Singleton Council's green light to finalise subdivision paves the way for future landuse disputes

Have we learnt nothing from the battles at Bulga where we see residents fighting against mine expansions?

It would appear not with Singleton Council, at its last meeting, supporting the finalisation of a planning proposal for a new residential subdivision located on the boundary of Bloomfield’s Rix’s Creek open cut coal mine.

The site adjoins the northern boundary of the Pinnacle Estate and west of the site is the Great Northern Railway line and Rix’s Creek mine land.

Given the long history of residents not only in Bulga but also in Camberwell, Warkworth, Jerrys Plains, Broke and even years ago in Glendon Brook arguing against mines operating close by to their homes why on earth would Council think its a good idea to allow a subdivision next to an existing open cut mine.

Bulga is the prime example of the likely issues that will occur should homemakers in this subdivision discover that mines are noisy and dusty neighbours.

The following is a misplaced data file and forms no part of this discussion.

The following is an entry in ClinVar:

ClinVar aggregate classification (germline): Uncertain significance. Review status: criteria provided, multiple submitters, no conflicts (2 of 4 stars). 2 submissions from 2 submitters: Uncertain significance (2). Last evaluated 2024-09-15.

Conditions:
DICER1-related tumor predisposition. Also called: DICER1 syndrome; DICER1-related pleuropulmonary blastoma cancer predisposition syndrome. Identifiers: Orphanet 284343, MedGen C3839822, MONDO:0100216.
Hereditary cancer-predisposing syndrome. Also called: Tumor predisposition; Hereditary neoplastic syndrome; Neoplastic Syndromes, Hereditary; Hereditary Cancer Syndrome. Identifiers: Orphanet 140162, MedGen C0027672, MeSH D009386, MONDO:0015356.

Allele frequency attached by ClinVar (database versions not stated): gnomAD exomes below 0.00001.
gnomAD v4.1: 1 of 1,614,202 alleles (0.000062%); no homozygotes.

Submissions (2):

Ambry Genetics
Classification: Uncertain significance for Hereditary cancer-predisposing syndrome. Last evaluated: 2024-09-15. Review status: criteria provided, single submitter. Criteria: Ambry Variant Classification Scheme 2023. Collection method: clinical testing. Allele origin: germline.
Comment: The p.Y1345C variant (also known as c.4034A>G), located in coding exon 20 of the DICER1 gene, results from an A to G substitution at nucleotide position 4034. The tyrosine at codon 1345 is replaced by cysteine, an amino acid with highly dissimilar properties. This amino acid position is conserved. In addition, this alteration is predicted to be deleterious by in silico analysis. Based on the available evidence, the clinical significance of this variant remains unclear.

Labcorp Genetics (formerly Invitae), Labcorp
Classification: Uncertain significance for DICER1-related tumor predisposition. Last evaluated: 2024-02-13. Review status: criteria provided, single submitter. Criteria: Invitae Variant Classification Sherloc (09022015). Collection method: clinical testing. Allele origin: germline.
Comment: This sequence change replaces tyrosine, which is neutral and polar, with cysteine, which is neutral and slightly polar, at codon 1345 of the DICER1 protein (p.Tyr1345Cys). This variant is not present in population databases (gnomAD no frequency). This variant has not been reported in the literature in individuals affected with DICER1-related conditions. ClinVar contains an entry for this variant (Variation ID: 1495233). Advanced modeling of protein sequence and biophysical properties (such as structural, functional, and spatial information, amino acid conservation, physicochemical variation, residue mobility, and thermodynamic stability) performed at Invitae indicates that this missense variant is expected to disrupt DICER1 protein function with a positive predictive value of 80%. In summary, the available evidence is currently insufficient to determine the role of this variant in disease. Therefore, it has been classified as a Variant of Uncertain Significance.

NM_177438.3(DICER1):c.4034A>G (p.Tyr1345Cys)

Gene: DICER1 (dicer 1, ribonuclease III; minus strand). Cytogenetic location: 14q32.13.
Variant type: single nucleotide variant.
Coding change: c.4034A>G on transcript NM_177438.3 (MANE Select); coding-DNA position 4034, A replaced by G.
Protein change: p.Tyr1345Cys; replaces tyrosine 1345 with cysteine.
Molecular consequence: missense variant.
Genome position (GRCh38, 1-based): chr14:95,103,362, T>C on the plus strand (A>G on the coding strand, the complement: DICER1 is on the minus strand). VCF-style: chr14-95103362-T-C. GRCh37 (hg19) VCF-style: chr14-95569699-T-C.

Large open cut mines are big industrial sites, most operated 24/7, and many people opposed to their expansion reckon a 10 kilometre buffer zone is required to protect residents from their impacts.

So now we have a subdivision 400 metres from an existing mine’s boundary. The only compromise was the decision to make the land bordering the mine being zoned as R5 large residential meaning the minimum size would be one hectare.

 A move designed to potentially limit the number of future residents impacted by the mine. 

Well done to Councillors Sarah Lukeman and Sue George who objected to the proposal as they appear to understand the potential problems from developing housing so close to a mine. 

Do the other Councillors forget all the issues, that have been and will continue to raised, by residents each and every time a mine either submits an expansion plan or a new mine is proposed.

Why create a problem when one currently does not exist. We understand the case of buyer beware but surely neither future residents or Bloomfield need the angst that could arise when homes are built on the mine’s boundary.

Perhaps the Council should include a special note with every development application advising owners of potential issues that come from living near an open cut.